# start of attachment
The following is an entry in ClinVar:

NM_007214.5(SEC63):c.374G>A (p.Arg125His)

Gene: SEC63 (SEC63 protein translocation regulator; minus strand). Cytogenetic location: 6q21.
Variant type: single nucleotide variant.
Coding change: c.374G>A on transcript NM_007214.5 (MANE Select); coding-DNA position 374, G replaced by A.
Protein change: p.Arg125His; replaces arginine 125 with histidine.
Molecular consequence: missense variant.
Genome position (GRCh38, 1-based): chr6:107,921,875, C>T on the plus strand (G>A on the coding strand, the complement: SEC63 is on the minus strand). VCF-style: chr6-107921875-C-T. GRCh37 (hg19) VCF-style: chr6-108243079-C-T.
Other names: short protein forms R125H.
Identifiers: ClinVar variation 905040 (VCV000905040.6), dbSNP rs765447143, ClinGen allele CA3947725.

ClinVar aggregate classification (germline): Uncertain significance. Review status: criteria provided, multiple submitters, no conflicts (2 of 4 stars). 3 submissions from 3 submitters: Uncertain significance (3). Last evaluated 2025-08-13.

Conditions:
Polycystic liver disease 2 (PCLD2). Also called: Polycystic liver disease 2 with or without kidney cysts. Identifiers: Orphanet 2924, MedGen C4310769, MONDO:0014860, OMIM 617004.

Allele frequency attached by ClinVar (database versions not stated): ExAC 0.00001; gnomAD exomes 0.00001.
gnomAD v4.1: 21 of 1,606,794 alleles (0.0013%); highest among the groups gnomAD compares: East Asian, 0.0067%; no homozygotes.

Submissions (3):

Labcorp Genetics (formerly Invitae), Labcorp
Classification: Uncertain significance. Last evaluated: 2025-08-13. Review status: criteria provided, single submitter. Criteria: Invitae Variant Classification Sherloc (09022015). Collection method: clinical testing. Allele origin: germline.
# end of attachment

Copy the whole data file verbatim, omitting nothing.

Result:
The following is an entry in ClinVar:

NM_007214.5(SEC63):c.374G>A (p.Arg125His)

Gene: SEC63 (SEC63 protein translocation regulator; minus strand). Cytogenetic location: 6q21.
Variant type: single nucleotide variant.
Coding change: c.374G>A on transcript NM_007214.5 (MANE Select); coding-DNA position 374, G replaced by A.
Protein change: p.Arg125His; replaces arginine 125 with histidine.
Molecular consequence: missense variant.
Genome position (GRCh38, 1-based): chr6:107,921,875, C>T on the plus strand (G>A on the coding strand, the complement: SEC63 is on the minus strand). VCF-style: chr6-107921875-C-T. GRCh37 (hg19) VCF-style: chr6-108243079-C-T.
Other names: short protein forms R125H.
Identifiers: ClinVar variation 905040 (VCV000905040.6), dbSNP rs765447143, ClinGen allele CA3947725.

ClinVar aggregate classification (germline): Uncertain significance. Review status: criteria provided, multiple submitters, no conflicts (2 of 4 stars). 3 submissions from 3 submitters: Uncertain significance (3). Last evaluated 2025-08-13.

Conditions:
Polycystic liver disease 2 (PCLD2). Also called: Polycystic liver disease 2 with or without kidney cysts. Identifiers: Orphanet 2924, MedGen C4310769, MONDO:0014860, OMIM 617004.

Allele frequency attached by ClinVar (database versions not stated): ExAC 0.00001; gnomAD exomes 0.00001.
gnomAD v4.1: 21 of 1,606,794 alleles (0.0013%); highest among the groups gnomAD compares: East Asian, 0.0067%; no homozygotes.

Submissions (3):

Labcorp Genetics (formerly Invitae), Labcorp
Classification: Uncertain significance. Last evaluated: 2025-08-13. Review status: criteria provided, single submitter. Criteria: Invitae Variant Classification Sherloc (09022015). Collection method: clinical testing. Allele origin: germline.